cause of mineral or process similarities. Contrast to a mineral ‘by-product’ which is the residual of, or secondary to, extraction and production of a primary mineral of interest.
Critical minerals—Those that are both essential in use and subject to considerable supply risk.
Dielectric—A material in which displacement currents predominate over conduction currents (i.e., an insulator; Bates and Jackson, 1987).
Divalent ion—An atom that has acquired an electrical charge by gaining or losing two electrons.
Electric arc furnace—Steelmaking furnace in which scrap is generally 100 percent of the charge. Heat is supplied from electricity that arcs from the graphite electrodes to the metal bath. Furnaces may be either alternating current (AC) or direct current (DC). DC units consume less energy and fewer electrodes, but they are more expensive (http://metals.about.com/library/bldef-Electric-Arc-Furnace.htm).
Froth flotation—A method of mineral concentration used in platinum group metal production that separates the various minerals in the feed according to their differing surface properties. Separation is achieved by passing air bubbles through the mineral pulp. By adjusting the chemistry of the pulp with various reagents, valuable minerals can be made aerophilic (air avid) and gangue minerals aerophobic (water avid). Separation occurs when valuable minerals adhere to the air bubbles that form the froth floating on the surface of the pulp (available online at http://www.platinum.matthey.com/production/1048863442.html; accessed September 27, 2007).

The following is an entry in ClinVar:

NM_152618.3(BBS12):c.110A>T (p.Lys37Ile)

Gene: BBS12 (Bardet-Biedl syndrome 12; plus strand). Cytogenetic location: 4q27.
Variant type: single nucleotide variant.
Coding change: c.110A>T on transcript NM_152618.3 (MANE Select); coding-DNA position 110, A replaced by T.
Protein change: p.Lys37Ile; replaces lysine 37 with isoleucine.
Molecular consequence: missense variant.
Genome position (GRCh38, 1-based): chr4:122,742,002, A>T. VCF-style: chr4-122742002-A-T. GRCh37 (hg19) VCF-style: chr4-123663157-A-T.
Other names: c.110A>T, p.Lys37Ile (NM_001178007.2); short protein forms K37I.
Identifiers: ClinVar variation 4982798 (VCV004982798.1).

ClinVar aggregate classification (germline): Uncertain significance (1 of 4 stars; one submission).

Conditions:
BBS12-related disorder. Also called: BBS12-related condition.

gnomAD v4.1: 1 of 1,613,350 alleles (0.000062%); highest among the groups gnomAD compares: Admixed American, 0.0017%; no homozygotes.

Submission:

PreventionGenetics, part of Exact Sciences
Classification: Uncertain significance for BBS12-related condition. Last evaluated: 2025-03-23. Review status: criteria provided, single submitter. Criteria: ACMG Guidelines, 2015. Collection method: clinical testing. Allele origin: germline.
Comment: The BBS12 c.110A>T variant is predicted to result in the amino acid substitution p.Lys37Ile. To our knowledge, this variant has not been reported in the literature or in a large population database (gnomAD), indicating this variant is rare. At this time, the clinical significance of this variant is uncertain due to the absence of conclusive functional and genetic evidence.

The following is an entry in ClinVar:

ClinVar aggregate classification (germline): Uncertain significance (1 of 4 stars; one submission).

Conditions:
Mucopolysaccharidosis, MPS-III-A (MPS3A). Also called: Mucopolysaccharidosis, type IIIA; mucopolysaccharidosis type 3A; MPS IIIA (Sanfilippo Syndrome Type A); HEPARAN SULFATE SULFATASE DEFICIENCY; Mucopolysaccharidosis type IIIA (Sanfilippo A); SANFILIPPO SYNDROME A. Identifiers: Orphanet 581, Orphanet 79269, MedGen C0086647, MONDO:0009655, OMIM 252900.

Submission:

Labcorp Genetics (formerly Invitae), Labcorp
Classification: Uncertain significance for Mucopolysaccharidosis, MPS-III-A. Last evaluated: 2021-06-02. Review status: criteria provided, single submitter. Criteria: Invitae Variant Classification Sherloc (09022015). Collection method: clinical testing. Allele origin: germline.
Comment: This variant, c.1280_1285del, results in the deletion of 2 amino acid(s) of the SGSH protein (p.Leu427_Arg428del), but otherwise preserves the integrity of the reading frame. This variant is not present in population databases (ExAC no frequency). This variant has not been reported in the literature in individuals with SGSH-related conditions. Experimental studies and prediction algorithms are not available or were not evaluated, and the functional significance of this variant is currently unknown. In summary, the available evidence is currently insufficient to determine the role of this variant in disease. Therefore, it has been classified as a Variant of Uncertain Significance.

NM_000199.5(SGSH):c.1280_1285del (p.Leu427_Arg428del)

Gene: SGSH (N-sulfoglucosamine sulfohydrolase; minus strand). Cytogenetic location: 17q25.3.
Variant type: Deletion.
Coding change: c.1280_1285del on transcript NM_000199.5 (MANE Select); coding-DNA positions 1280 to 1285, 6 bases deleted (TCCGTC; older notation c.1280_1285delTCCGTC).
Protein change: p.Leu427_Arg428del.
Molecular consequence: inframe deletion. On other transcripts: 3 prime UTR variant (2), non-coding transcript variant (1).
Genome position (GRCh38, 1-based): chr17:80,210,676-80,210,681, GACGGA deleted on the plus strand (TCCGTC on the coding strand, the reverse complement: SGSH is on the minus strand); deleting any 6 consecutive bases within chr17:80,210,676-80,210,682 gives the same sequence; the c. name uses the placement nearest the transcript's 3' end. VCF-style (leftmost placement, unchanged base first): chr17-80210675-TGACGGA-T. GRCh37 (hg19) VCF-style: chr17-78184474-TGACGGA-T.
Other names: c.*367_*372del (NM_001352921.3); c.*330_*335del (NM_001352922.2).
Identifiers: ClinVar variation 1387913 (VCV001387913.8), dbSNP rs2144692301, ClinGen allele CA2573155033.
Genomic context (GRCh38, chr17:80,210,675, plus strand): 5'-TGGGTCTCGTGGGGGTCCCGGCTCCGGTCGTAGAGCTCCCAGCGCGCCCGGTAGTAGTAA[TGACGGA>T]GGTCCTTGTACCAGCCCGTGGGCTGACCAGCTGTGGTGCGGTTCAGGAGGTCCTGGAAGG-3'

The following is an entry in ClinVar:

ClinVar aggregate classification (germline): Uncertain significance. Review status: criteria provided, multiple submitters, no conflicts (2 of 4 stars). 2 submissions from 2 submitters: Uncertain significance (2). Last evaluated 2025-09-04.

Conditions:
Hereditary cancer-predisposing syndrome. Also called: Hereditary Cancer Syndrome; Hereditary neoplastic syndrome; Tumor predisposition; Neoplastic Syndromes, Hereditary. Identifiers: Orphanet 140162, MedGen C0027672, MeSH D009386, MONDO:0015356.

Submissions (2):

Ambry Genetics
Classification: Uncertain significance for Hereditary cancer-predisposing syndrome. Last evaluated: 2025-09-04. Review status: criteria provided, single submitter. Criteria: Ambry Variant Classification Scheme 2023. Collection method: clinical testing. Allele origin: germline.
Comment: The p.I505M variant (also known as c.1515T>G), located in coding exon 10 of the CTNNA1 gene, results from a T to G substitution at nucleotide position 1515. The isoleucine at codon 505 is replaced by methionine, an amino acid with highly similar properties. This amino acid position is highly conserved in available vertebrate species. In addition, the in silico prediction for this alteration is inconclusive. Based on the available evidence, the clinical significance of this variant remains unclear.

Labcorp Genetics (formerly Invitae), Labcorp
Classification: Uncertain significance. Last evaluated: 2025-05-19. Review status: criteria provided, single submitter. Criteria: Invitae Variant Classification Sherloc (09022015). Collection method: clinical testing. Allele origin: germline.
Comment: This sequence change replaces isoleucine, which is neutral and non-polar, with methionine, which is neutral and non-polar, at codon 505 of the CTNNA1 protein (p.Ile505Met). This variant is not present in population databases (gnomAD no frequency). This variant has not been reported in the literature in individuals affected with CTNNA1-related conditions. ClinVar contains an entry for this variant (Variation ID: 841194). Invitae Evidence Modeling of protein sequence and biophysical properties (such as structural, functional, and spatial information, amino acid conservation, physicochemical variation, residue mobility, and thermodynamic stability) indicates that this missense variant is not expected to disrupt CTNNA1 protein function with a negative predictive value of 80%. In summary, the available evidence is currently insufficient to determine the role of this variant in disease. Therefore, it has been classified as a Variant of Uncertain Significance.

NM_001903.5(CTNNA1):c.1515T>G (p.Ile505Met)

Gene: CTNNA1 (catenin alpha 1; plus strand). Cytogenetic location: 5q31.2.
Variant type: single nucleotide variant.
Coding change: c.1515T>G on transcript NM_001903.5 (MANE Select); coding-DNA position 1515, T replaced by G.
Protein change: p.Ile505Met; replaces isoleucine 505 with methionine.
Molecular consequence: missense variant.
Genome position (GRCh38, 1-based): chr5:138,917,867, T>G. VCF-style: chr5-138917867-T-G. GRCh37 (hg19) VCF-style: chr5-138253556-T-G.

Galvanized steel—Steel coated with a thin layer of zinc to provide corrosion resistance in underbody auto parts, garbage cans, storage tanks, or fencing wire. Sheet steel normally must be cold-rolled prior to the galvanizing stage (About Metals Glossary).
Grade—The relative quantity or percentage of the commodity or element of interest in a unit volume of mineralized rock.